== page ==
Recognizing that your cat is over-grooming may be difficult.  Still, excessive licking or pulling at fur are two of the earliest signs of over-grooming.  Eventually, cats that groom too much may develop bald patches especially around the inside of the thighs, near the abdomen and groin, or on the forelegs.  Because over-grooming in cats may be caused by a medical condition, it is always best to visit your veterinarian if you notice these symptoms.  Hyperthyroidism, hypothyroidism, allergies, bacterial infection, and viral infection are all examples of medical conditions that may cause cats to over-groom.

In most cases, over-grooming is treated by dealing with the underlying medical condition.  However, if your cat over-grooms because of an anxiety disorder, the treatment is aimed at removing the stressful situation or helping your cat to cope with stress.  Anxious over-grooming in cats is usually caused by some environmental stressors.  Find and eliminate the stress causing factors and your cat may recover.  In addition, try to maintain a regular routine that includes a healthy diet, exercise, and play with your cat.  Finally, ensure that your cat has a stimulating environment so that she can entertain herself when you are away.  In very extreme cases, vets may recommend anti-anxiety or anti-depressant medications.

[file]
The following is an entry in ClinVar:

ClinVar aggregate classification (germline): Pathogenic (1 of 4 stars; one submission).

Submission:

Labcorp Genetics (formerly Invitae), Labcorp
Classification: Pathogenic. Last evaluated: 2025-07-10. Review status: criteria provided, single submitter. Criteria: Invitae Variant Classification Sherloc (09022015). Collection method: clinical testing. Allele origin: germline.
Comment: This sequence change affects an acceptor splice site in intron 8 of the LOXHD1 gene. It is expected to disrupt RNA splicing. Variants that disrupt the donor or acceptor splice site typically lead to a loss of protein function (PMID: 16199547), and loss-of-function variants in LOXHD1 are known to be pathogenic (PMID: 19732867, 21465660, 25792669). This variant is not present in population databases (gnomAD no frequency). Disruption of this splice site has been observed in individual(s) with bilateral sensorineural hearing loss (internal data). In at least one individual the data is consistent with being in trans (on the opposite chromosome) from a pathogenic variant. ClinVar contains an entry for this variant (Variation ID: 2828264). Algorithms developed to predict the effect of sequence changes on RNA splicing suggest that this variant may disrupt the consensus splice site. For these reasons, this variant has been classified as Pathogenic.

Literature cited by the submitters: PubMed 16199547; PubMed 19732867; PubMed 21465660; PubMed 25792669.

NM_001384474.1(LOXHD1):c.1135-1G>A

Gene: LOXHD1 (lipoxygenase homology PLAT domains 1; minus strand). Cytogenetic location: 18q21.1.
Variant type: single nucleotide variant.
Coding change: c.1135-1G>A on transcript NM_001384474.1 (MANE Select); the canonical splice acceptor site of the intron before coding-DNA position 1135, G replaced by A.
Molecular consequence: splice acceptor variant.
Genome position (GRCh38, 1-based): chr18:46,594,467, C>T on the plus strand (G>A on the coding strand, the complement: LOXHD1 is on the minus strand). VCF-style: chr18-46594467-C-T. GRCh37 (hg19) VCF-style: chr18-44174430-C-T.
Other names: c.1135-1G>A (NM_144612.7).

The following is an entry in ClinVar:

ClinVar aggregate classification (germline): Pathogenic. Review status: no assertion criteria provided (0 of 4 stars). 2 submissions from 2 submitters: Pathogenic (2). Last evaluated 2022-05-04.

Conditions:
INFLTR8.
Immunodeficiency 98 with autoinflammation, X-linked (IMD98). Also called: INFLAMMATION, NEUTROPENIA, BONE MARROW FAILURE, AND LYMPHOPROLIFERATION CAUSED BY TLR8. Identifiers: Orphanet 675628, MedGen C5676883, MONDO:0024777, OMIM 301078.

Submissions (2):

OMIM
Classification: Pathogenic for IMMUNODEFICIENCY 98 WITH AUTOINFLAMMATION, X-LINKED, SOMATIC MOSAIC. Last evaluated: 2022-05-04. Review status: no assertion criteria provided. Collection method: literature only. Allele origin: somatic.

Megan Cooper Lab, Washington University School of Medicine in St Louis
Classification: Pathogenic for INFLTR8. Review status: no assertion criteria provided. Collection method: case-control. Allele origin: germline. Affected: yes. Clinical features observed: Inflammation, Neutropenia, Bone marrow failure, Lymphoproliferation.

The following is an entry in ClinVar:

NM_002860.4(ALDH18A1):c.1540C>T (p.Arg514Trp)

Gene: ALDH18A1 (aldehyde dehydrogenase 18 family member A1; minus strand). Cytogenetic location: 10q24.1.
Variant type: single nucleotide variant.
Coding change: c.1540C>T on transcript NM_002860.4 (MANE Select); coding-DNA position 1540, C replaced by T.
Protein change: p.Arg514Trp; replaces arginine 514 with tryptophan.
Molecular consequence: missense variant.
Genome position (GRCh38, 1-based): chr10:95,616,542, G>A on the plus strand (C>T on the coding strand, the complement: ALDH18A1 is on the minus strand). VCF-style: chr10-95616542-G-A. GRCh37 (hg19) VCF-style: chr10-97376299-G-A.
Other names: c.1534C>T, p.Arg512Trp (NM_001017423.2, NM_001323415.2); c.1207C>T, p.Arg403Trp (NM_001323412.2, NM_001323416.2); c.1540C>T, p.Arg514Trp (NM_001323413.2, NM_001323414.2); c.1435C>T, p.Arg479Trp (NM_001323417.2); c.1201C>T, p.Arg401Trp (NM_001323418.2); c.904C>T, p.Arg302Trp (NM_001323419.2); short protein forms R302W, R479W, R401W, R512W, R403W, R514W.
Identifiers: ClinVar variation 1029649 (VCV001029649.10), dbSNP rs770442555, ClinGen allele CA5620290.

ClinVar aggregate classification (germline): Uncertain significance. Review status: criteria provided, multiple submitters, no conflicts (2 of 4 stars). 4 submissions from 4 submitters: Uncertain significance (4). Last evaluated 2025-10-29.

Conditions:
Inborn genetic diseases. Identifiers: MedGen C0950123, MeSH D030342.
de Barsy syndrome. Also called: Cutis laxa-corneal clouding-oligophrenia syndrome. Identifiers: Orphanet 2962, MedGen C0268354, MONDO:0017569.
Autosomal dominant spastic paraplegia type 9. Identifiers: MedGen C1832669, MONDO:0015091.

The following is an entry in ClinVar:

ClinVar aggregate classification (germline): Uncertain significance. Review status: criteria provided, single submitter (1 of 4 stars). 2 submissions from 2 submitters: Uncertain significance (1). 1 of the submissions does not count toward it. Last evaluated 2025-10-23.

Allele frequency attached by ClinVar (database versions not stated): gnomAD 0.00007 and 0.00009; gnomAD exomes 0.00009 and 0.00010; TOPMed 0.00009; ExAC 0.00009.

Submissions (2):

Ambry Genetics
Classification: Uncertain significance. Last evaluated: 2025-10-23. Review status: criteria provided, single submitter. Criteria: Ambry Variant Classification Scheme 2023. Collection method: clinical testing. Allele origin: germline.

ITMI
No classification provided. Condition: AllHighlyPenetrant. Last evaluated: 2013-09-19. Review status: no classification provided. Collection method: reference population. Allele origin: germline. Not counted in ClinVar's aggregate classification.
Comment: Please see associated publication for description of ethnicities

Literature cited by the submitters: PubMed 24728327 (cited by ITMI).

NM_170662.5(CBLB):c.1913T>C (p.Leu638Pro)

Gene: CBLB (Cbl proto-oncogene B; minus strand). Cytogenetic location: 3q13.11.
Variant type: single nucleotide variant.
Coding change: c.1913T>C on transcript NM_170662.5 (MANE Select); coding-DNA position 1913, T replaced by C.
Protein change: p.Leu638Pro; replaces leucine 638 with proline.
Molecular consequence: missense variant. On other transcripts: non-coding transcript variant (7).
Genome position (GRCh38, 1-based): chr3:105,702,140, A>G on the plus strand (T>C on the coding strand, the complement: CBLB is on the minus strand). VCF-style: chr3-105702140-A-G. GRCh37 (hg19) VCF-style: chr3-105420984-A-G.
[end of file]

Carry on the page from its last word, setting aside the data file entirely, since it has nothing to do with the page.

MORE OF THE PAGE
January 11, 2010

What do I do when my cat has diarrhea?

Filed under: cat diarrhea,cat health,diarrhea for cats,diarrhea in cats — Dr. Amber Reed @ 9:24 am

feline diarrheaCat diarrhea can signify a more serious health issue. While many cases of cat diarrhea will be a case of an upset stomach, much as is the case with humans, chronic or prolonged diarrhea is definitely a bigger issue. Normally, cat diarrhea will resolve itself but if cat diarrhea continues it’s important to try to recognize what can be causing the diarrhea. In these cases, it’s often necessary to take your cat to the vet but this article will discuss some of the possible causes as well as treatments for cat diarrhea. However, you should always visit a vet if you suspect your cat may have a more serious underlying condition.

Frequent diarrhea can be a problem especially if it is associated with one or more of the following symptoms:

 

  • Blood or mucous in the stool
  • High fever
  • Changes in appetite
  • Dehydration
  • Obvious abdominal pain